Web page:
Do you speak Spanish?
I do, though not as well as I’d like. I can understand it very well and I can get by, but I know how much I don’t know! So I’m a little shy.
Did you become part of the community while living in Granada?
In my travel memoir, North of Ithaka, I wrote that Greece is not for spectators. It’s the same in Nicaragua. You just get drawn in, and I like that. Emilio went into Managua every day to work so I would push my daughter’s stroller around the town and visit the markets. One day I went to run errands without Amalia and a group of kids across the street called out, "Hey, look, she forgot her baby!" You’re just part of this community, which feeds what I do — writing about people and their interactions.
Both Greece and Nicaragua are really rich in folklore and ritual, which was my college major.
What drew you to majoring in folklore?
My family moved to Greece when I was three, and when we came back, there was still a large Greek community all around us. But my mom is not Greek, so she would always point things out if something was interesting and different, and I might have taken it for granted if she hadn’t. So I’ve always been trying to figure out how society works. I think that’s what drew me to the major. I didn’t know it existed when I got to Harvard, but it allowed you to study a lot of foreign languages, to read a lot of literature in those cultures, and to design your own curriculum. It was great preparation for journalism because our papers were ethnographies where you chose a community and wrote about it. The interest has never left me, and it informs everything I write.
What kinds of rituals cross cultures?
We develop rituals around liminal stages (the word liminal comes from the Latin word limen for threshold), and we build rituals around transitional moments like birth, weddings, and death, mostly because they produce anxiety. The ritual calms us and gives the impression that we have control over what’s going on, and give us something to do with our time. I even created a blog called “The Liminal Stage” with the tagline “Navigating a modern world with the help of time-tested traditions.”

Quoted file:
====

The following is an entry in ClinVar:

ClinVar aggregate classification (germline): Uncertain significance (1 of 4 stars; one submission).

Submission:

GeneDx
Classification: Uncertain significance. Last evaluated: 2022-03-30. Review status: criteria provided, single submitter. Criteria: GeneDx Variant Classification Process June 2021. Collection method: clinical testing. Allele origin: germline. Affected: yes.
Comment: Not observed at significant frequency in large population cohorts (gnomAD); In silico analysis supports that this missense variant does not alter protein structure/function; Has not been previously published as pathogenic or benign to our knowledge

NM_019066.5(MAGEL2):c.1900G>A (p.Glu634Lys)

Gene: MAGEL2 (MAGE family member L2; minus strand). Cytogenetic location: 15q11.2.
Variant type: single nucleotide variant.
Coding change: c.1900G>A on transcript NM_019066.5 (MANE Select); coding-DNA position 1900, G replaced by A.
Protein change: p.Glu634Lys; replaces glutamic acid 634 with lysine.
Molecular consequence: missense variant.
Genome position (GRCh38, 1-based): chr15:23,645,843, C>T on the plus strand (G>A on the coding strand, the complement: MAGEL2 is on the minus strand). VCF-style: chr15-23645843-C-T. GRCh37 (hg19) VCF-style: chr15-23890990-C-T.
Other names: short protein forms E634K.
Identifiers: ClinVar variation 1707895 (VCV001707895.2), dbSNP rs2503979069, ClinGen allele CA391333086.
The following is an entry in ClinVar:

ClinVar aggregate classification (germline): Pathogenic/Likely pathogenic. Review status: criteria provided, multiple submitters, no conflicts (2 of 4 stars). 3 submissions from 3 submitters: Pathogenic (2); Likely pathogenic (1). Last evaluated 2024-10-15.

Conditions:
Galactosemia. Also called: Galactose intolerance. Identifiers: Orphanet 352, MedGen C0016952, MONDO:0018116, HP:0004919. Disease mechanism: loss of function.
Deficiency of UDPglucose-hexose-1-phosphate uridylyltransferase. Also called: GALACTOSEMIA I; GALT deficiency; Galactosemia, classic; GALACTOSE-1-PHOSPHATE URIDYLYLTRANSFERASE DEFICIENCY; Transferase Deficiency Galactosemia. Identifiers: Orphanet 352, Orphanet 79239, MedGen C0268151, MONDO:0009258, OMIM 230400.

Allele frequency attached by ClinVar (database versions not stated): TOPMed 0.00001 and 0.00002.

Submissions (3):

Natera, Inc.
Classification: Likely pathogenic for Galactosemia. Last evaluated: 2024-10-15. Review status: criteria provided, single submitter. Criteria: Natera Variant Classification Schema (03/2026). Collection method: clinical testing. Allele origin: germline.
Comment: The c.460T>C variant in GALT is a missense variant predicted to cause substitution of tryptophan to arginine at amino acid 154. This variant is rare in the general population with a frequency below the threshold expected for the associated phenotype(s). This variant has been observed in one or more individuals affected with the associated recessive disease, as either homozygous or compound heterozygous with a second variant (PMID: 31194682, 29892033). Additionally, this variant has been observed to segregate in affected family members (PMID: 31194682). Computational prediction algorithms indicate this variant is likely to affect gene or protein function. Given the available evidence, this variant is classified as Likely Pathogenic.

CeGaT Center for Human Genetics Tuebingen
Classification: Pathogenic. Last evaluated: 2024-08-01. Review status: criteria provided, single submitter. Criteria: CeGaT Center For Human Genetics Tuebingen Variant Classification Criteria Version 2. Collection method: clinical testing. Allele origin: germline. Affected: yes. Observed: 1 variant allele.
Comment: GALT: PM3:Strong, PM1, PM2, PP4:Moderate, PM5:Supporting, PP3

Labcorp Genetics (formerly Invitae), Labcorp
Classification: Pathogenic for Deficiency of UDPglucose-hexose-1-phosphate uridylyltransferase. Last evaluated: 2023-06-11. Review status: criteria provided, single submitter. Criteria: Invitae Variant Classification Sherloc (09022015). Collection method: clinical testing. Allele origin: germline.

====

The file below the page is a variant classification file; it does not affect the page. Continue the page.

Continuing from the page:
The evil eye superstition is everywhere. In Italy, it’s the mal occhio, in Jewish tradition you fight the evil eye with red, and in middle eastern cultures you fight it with blue. You’re fighting bad feeling and jealousy. For example, after Greek well-wishers praise a newborn, they spit on the baby to counteract those words because they don’t want to tempt fate. It’s the same as when someone says they’re up for a new job and they don’t want to tell you because they don’t want to jinx it. No one can control it — you feel lucky about your life, and you might think it could go away at any second.
Is it possible to have too many rituals?
I suppose some would say that’s what OCD is. People who have to touch 47 knobs on their way home are trying to control their world by having these rituals. When you get into magical thinking and superstition, where things are used to enforce cultural norms, then ritual can be oppressive.
You must have a lot of cross-cultural rituals in your life now — Greek, Nicaraguan. What’s it like to balance them?
It’s part of my personality. I love tradition and holidays. I love how rituals slow down time. That’s also nice about having kids — they get into all these things!